Skip to main content
Find a Lawyer
Please enter a legal issue and/or a location
Begin typing to search, use arrow keys to navigate, use enter to select

Find a Lawyer

More Options

Bongs, Blunts, and Billboards: Can You Target Cars With Cannabiz Ads?

By Christopher Coble, Esq. | Last updated on

Pot entrepreneurs nationwide have been cheering recent victories, with more and more states legalizing recreational and medical marijuana. But relaxed weed regulations don't always mean an open market on advertising. State and federal law may limit the kind of ads marijuana businesses can run, and whom they may target.

One dicey area is highway pot ads and billboards, and California lawmakers are trying to constrict cannabiz coverage along their inter- and intrastate highways. Here's a look:

Blowing Billboard Smoke

You may have noticed that the Golden State just legalized recreational marijuana after having a mess of medical marijuana laws in place. As it stands, Proposition 64 prohibits pot billboards for along some 4,000 miles of highways that cross state borders. But a new law is looking to ban billboard ads for any marijuana products or services from all 265 state highways, and close a loophole that would exempt unlicensed pot shops from advertising restrictions.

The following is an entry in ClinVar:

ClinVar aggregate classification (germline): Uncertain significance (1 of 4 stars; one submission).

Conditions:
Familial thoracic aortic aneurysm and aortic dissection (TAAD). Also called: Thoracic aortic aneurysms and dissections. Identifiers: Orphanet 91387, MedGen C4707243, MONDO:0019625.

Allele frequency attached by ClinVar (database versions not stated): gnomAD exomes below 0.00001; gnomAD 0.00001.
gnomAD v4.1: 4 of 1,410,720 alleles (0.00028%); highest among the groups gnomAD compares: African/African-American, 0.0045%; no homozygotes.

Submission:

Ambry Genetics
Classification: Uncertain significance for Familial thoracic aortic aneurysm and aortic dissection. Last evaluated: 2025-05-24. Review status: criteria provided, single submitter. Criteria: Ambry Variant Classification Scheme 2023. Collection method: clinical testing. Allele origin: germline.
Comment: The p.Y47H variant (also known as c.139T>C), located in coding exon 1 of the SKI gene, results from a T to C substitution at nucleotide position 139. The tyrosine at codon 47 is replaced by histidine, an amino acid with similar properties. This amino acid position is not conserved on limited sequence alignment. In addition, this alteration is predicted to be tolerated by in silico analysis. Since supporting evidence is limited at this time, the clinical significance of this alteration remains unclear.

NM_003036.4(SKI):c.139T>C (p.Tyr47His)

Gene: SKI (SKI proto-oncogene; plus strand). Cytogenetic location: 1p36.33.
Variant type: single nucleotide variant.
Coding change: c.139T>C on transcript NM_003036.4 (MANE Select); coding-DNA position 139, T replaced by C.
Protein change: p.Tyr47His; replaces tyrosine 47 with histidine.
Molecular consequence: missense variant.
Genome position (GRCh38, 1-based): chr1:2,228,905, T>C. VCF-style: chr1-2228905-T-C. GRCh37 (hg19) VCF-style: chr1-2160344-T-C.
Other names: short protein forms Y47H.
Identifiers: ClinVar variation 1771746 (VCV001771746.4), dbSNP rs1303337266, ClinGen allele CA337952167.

"Without AB 64, this exception would eclipse the rule and our children would see cannabis ads across the state," Assemblyman Rob Bonta told the Los Angeles Times. "We feel that all highways, and not just ones which cross state lines, are inappropriate venues for cannabis advertising, particularly as Proposition 64 required an adult audience for advertisements other than billboards."

Hawking Your Weed Wares

Advertising laws can vary by state, and also by what you are advertising. Even ads for similar products may be regulated differently depending on where you do business. When Oregon legalized it last year, their guidelines only said advertisers "should take steps to prevent promoting products in a manner that's directed at children and adolescents." And federal authorities threw up a competing ad in Denver, Colorado, a "$35,100 billboard resembling a cross between a giant joint and a mangled car in downtown" to warn drivers about the dangers of weed use.

So before you invest your advertising budget into roadside pot photos, make sure you consult local and federal legislation on cannabis commercials.

Related Resources:

Was this helpful?

You Don’t Have To Solve This on Your Own – Get a Lawyer’s Help

Meeting with a lawyer can help you understand your options and how to best protect your rights. Visit our attorney directory to find a lawyer near you who can help.

Or contact an attorney near you:
Copied to clipboard